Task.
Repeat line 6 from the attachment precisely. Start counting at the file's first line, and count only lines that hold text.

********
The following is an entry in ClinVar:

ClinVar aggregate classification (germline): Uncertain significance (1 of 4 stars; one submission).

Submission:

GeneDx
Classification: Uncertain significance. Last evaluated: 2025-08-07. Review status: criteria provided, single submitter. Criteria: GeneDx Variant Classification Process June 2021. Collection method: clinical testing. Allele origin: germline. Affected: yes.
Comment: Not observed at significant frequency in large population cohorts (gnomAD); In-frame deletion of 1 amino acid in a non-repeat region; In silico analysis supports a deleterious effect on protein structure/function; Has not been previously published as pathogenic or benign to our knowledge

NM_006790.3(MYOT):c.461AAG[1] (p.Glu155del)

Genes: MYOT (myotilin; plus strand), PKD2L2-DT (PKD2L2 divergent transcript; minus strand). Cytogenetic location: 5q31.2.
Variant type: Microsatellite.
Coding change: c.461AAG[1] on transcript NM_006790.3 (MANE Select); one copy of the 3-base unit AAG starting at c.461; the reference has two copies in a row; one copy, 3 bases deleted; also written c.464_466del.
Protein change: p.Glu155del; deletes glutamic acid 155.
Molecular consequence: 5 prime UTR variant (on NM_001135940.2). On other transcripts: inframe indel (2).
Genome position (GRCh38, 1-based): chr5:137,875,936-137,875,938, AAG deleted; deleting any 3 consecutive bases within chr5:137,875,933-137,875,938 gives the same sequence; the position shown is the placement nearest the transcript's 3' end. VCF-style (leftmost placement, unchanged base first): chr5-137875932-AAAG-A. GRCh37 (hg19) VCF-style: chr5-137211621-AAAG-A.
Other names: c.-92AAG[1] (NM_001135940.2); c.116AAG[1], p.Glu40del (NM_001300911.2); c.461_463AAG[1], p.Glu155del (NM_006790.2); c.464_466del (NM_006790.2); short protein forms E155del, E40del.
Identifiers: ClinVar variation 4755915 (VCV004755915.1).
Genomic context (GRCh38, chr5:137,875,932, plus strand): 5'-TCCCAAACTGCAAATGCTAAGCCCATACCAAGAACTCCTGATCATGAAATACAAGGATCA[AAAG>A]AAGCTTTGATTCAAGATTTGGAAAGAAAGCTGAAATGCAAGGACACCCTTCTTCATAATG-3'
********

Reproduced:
Comment: Not observed at significant frequency in large population cohorts (gnomAD); In-frame deletion of 1 amino acid in a non-repeat region; In silico analysis supports a deleterious effect on protein structure/function; Has not been previously published as pathogenic or benign to our knowledge